I research corruption in Nigeria/Africa. I have written and published scholarly papers on the subject. It is a topic that fascinates me immensely, both on a scholarly and a philosophical level. I constantly want to know why people are corrupt (the psychology of corruption), and why Nigeria’s corruption problem persists and is reproduced through time and space. I want to know what drives corruption and why people are willing to do or tolerate diabolical things to acquire wealth and satiate their greed.
My “obsession” with corruption means that I am attuned to mundane and quotidian incidents that, unknown to many, provide profound insights into corruption and why it endures in our polity and society. I read social relations to find meanings that might shed light on Nigeria’s problem of graft and diabolically acquired wealth.
Last Sunday, during Bible study in church, we were learning about wealth, divine wealth. At some point, the teacher asked if anyone had a question and a young man stood up and posed a question. He asked about a hypothetical person who acquires wealth through “occult means” (his own words) and then repents. What should such a person do with the said wealth, he asked.
There were several illuminating responses from the congregation about restitution (to the extent possible), apologising to those that the person may have hurt in the quest for this illicit wealth, repairing relationships and people damaged by the quest, and making other kinds of amends.
The answers were good and consistent with the Scripture.
The teacher wrapped up the segment with his own insights. He then told a very instructive story — a true story, he said — to illustrate a point, a story whose non-religious import is my point of departure for this treatise. He said a wealthy relation of his became a born-again Christian and confessed to him and other family members that he had acquired his wealth through illegitimate and “occult” means (again his own word).
Meanwhile, this man had recently completed a huge mansion in their village, to the delight of his kinsmen. To reaffirm his new Christian faith, he decided to give away all his ill-gotten wealth to charity. He also wanted to demolish the mansion in the village, since he couldn’t sell it to donate the proceeds.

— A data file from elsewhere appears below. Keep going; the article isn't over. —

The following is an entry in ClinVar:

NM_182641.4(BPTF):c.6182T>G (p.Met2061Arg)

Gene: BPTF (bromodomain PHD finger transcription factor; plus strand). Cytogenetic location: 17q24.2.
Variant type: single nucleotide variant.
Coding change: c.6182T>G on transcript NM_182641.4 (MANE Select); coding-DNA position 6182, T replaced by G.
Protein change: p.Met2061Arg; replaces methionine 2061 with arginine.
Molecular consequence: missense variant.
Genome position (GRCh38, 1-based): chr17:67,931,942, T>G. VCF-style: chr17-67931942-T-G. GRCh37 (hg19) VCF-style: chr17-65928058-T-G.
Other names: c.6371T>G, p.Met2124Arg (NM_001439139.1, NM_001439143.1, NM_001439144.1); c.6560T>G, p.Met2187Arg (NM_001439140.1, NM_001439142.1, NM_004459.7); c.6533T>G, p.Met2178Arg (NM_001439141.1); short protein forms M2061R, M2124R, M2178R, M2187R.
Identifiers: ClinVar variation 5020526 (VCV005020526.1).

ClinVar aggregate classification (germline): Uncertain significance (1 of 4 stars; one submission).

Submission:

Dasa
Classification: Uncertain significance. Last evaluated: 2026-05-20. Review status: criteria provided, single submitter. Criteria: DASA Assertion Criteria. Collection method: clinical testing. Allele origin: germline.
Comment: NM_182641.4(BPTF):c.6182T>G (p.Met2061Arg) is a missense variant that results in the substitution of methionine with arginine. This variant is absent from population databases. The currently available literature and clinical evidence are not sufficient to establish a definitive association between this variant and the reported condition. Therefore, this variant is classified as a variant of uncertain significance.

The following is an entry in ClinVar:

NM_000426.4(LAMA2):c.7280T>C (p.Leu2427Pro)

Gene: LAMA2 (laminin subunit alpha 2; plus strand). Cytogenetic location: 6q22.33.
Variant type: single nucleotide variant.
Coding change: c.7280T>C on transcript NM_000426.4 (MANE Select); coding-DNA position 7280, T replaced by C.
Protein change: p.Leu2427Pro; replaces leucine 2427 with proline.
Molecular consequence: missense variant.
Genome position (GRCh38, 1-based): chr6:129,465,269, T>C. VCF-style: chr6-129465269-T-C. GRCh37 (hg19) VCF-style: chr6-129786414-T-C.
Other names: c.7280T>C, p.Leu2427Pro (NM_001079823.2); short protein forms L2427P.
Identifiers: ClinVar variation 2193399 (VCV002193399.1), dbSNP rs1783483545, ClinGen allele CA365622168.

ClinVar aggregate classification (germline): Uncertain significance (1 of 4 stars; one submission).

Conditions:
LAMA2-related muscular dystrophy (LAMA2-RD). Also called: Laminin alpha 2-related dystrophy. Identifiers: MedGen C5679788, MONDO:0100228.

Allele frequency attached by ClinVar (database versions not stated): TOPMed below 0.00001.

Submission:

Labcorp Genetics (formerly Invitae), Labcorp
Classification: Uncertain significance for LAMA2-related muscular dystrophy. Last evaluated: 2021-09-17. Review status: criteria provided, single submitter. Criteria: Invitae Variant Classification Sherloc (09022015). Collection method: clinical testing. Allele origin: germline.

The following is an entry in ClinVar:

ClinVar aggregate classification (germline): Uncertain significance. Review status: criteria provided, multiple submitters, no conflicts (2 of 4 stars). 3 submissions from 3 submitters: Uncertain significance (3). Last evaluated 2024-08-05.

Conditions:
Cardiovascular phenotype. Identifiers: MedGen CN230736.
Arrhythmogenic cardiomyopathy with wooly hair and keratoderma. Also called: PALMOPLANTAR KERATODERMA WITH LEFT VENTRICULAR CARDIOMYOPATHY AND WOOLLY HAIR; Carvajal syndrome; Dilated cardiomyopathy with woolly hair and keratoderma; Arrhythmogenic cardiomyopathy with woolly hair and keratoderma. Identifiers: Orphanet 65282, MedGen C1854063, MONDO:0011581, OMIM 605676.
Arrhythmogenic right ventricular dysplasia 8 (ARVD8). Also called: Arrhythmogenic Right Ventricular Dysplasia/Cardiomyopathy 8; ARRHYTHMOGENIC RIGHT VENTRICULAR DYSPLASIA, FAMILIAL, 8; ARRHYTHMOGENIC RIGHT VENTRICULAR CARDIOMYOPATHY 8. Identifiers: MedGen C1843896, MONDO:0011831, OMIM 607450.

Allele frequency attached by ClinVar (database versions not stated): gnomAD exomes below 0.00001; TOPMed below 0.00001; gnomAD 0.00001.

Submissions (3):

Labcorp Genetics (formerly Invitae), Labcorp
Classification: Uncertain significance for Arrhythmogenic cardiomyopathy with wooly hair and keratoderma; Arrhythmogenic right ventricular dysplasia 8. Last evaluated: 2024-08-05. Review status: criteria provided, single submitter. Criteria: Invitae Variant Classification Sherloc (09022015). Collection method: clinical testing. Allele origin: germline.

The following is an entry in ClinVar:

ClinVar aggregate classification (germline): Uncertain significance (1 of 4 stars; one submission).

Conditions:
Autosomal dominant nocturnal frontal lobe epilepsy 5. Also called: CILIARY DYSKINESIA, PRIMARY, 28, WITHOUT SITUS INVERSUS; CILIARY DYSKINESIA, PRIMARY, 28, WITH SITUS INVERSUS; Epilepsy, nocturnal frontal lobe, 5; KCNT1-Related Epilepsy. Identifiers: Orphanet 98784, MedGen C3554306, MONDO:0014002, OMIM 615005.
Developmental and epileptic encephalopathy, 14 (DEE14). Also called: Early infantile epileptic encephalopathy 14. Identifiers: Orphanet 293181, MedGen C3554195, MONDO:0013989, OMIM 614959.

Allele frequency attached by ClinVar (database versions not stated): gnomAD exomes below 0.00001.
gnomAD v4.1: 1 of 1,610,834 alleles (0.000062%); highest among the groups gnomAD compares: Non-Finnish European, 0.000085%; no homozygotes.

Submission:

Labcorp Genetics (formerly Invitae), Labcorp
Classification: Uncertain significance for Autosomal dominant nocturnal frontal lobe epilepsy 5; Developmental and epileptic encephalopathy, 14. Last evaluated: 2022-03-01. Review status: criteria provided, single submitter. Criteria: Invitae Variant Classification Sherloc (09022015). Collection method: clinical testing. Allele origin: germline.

That was when all hell broke loose. When he brought in the earth movers to commence the demolition and announced his intention to the villagers, they vehemently protested. He insisted that it was his property and that he had a right to do whatever he wanted with it. He also told them that the property was the proceed of a sinful life and that he had recently accepted Christ into his life, hence the decision to tear down the mansion. He found little sympathetic understanding. Instead, his kinsmen told him that the mansion should stand as it was a source of pride to the village.
After village elders tried to no avail to make him change his mind, they told him unequivocally and belligerently that he and his earthmover would have to go through them to demolish the building, that he had to choose between their dead bodies and the demolition. Quickly, a human cordon of villagers formed around the building. They would never allow him to demolish the building, his kinfolk proclaimed. He gave up, and so this conspicuous reminder of his illicit wealth stands to this day in his village against his wish.
The teacher drew the usual spiritual inferences from the story. For me though, the story illustrates the ways in which many Nigerians are, through their actions and inactions, complicit in crime and corruption.
The story substantiates Peter Ekeh’s classic theory of the “two publics,” of Nigerians simultaneously and contradictorily upholding two moral codes. One, forgiving, ambiguous, and capacious, is applied to insiders and kinfolk; the other, narrow, unforgiving, unequivocal, and self-righteously demonstrative, is reserved for outsiders — members of a different ethnic community.